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Leukemia & Lymphoma

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Multiple Myeloma

What Is Multiple Myeloma?

Multiple myeloma is a cancer that affects plasma cells, a kind of white blood cell found in the soft insides of your bones, called marrow. Plasma cells are part of your body's immune system. They make antibodies to help fight off infections.

There is no cure for multiple myeloma, but treatment can often help you feel better and live longer. To make the best possible choices about your treatment and care, you'll want to learn as much as you can about the disease.

Recommended Related to Non-Hodgkin's Lymphoma

Mantle Cell Lymphoma

Mantle cell lymphoma is a cancer of white blood cells, which help your body fight infections. You may hear your doctor refer to your condition as a type of "non-Hodgkin's lymphoma." These are cancers of the lymphocytes, a specific type of white blood cell. Lymphocytes are found in your lymph nodes, the pea-sized glands in your neck, groin, armpits, and other places that are part of your immune system. If you have mantle cell lymphoma, some of your lymphocytes, called "B-cell" lymphocytes,...

Read the Mantle Cell Lymphoma article > >

With this cancer, your plasma cells multiply and grow out of control. They crowd out healthy cells, including red and white blood cells and those that keep bones strong.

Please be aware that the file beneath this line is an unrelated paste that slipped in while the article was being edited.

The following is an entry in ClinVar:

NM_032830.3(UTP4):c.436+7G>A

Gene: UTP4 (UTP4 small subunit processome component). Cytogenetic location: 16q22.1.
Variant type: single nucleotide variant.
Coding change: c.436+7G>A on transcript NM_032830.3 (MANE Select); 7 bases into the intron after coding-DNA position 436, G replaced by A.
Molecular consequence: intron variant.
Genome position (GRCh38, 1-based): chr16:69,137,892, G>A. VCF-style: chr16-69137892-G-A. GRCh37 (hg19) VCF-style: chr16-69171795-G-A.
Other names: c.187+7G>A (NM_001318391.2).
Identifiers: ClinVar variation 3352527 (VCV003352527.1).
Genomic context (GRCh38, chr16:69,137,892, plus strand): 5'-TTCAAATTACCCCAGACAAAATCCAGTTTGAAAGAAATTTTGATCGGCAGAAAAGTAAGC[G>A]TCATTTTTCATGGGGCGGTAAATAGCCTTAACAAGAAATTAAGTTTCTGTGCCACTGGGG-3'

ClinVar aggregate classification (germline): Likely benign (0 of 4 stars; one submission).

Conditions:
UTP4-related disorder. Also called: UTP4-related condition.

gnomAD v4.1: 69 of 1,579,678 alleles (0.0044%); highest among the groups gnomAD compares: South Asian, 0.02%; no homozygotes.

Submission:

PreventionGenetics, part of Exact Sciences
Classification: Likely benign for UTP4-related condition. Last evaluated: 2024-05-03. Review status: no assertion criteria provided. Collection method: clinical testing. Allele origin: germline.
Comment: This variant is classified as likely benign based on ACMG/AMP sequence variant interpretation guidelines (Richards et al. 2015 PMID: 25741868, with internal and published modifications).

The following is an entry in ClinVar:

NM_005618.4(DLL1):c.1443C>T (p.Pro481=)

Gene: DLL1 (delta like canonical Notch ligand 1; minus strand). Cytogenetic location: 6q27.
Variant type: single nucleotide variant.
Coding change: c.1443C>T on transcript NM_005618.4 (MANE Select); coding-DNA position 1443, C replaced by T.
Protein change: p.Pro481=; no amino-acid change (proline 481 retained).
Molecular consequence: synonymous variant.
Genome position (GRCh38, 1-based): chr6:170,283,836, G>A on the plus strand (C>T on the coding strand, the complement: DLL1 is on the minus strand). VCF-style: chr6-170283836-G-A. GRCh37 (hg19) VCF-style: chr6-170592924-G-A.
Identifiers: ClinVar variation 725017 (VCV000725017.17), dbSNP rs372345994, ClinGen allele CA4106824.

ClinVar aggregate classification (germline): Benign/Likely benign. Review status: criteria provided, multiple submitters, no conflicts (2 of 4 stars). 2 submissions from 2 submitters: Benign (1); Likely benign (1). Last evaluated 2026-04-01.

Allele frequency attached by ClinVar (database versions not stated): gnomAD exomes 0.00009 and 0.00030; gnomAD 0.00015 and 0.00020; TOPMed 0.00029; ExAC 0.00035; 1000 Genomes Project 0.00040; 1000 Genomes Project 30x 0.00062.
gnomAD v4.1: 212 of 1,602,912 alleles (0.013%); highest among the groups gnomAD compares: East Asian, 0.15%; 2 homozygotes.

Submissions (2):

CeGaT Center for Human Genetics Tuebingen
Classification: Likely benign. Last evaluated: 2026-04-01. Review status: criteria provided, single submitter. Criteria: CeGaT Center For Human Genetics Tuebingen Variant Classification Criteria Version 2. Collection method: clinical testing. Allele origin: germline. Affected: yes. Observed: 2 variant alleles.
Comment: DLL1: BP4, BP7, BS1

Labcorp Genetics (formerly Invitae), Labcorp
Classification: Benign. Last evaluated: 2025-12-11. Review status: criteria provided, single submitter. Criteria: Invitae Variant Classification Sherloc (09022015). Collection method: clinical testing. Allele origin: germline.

Over time, plasma cells spill out of your bone marrow and travel to other parts of your body, which can damage your organs.

The disease can weaken your immune system, lead to anemia, and cause kidney and bone problems.

You may not notice any symptoms until the cancer is advanced, meaning it has spread inside your body.

Getting this kind of diagnosis is hard for you and the people in your life. It's important that you and your family get support to manage this disease.


Scientists don't know exactly what causes multiple myeloma. In some people, it may be brought on by changes (mutations) in genes that control how cells grow.

You may be more likely to get this cancer if you are:

Your chances go up if you have other family members with multiple myeloma.

Other conditions can play a role, too. The diseases MGUS (monoclonal gammopathy of uncertain significance) and solitary plasmacytoma also affect plasma cells. People with these conditions need to watch for multiple myeloma.


You may not have any symptoms at first. As this cancer develops and plasma cells build up, though, you might have:

1 | 2 | 3 | 4 | 5

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